Setting the Stage
 Have your students sit in
groups or teams. Hand
out the student page to each student.
 Ask the students to carefully
look at the road sign in the image.
Ask them to figure out two things that are
problematic with the sign. In other words, (1) what
was the "mistake" that was made and (2) why is the
sign making the driver smile?
Doing the Activity
 The
students should try to answer the question on their
own in the space provided. Then they should discuss
with their group members and come up with the
group's best answer. One of the group members can be
the spokesperson for the group. As you go
around to each group and see what they are writing
down, you might notice comments such as: "There should
be a comma between the 1 and the 8 in 1802 not
realizing that "Founded" makes reference to a year."
 Many students need help in understanding
that adding years + feet + people does not produce a
meaningful number independent of whether the numbers
are added properly or not.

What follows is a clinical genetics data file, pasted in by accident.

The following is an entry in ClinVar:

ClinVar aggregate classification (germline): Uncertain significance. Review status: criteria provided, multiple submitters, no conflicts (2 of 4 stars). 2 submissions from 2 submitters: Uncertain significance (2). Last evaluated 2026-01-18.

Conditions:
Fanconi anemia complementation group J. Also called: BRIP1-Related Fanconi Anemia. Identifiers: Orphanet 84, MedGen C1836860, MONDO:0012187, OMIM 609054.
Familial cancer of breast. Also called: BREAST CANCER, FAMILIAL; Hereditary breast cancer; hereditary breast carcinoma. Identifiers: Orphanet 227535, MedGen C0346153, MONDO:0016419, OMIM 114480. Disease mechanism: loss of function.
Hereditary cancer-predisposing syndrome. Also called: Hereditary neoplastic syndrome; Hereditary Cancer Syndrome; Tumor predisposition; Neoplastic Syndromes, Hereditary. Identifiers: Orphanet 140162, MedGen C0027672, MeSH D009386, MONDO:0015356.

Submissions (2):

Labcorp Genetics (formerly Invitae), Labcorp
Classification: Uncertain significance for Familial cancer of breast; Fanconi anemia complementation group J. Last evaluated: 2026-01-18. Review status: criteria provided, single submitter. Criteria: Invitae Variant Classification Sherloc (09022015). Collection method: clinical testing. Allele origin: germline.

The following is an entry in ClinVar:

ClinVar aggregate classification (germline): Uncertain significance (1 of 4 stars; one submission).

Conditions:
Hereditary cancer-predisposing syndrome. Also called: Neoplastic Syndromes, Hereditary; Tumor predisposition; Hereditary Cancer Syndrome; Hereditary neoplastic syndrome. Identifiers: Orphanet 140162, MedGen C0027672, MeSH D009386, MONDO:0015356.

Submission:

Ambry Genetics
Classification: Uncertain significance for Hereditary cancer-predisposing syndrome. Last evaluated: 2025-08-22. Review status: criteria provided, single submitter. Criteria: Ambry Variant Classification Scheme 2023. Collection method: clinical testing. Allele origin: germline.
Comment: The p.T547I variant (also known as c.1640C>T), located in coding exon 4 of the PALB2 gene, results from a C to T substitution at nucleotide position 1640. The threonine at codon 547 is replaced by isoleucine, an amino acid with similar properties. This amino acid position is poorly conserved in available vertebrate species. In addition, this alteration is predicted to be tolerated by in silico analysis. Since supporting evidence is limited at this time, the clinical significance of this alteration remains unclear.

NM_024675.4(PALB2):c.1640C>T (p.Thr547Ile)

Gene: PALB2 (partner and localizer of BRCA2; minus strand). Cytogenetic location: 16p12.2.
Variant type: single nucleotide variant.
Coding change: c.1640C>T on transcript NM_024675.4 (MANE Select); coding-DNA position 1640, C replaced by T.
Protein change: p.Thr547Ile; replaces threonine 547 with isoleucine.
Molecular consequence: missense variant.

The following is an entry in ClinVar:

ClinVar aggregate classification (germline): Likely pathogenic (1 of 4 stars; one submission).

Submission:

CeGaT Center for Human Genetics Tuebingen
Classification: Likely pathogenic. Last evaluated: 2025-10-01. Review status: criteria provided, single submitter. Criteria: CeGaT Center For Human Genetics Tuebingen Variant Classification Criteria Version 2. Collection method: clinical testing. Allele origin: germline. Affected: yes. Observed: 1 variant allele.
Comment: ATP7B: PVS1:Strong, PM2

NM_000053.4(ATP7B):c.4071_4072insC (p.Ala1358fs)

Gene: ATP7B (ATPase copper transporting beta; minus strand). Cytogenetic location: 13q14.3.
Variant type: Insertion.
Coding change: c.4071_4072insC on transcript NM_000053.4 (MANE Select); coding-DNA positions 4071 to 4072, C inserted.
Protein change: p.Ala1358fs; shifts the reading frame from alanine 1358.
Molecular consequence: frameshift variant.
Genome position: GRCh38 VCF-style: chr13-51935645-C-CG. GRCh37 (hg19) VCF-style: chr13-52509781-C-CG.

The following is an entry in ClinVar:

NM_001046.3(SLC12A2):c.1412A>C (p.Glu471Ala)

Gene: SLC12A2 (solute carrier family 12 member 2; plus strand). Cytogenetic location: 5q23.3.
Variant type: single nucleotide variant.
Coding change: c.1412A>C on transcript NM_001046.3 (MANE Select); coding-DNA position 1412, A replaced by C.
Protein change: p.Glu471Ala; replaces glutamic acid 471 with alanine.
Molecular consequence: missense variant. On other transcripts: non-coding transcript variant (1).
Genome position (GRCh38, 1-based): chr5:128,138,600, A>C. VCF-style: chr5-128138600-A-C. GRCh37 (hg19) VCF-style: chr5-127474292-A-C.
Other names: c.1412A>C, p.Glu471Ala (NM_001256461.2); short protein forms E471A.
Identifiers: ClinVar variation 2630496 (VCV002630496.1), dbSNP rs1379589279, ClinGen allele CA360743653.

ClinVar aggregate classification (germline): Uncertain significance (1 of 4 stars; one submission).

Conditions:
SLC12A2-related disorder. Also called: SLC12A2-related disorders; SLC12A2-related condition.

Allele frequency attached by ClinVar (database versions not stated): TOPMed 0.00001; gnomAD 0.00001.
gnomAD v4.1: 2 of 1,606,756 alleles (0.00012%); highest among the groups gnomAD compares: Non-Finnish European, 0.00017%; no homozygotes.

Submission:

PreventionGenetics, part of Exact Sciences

Debriefing the activity
 Each group shares their
answers with the rest of the class.
 You should help them to
understand why the sign doesn't make sense.
Comments on doing the
Activity
 What the students will probably see is that
the sum should be 6,122 instead of 5,122. They
should be able to explain that the thousands column
was not added properly. More challenging for the
students is answering the second part.
(What else is "wrong" with the sign? Why is the driver smiling?)
 Understanding the road sign is a
prerequisite for realizing that finding a sum for this
problem does not make sense. For example, students
could be asked what 3 apples + 5 shoes + 7 doorknobs
equals? They might be tempted to say "15 items" which
could be argued as correct. But the overriding
question of whether it makes sense to do this addition
is the main point of this discussion.
 In a research project this
question was posed to 41 secondgraders: There are 26
Sheep and 10 goats on a ship. How old is the captain?
About 90% of the children gave the same answer: 36.
And these were good students! They had scored well
above average on a math part of a statewide,
standardized achievement test. However, in the
sheeps/goats problem the children appeared to follow
the rule: If in doubt add the numbers in the problem.
These came out a traditional classroom environment. In
the group of students who were seeped in a
constructivist approach, a quarter of them said that
the problem made no sense.
This problem and the Bus
problem that follows are good examples of
problems you should do with your students to reinforce
and make sure that the answers are meaningful to them.
Source: Original Version 1.0
developed at CIESE
Center for
Innovation in Engineering & Science Education
(2007)
Revised
10.26.19 currently under
construction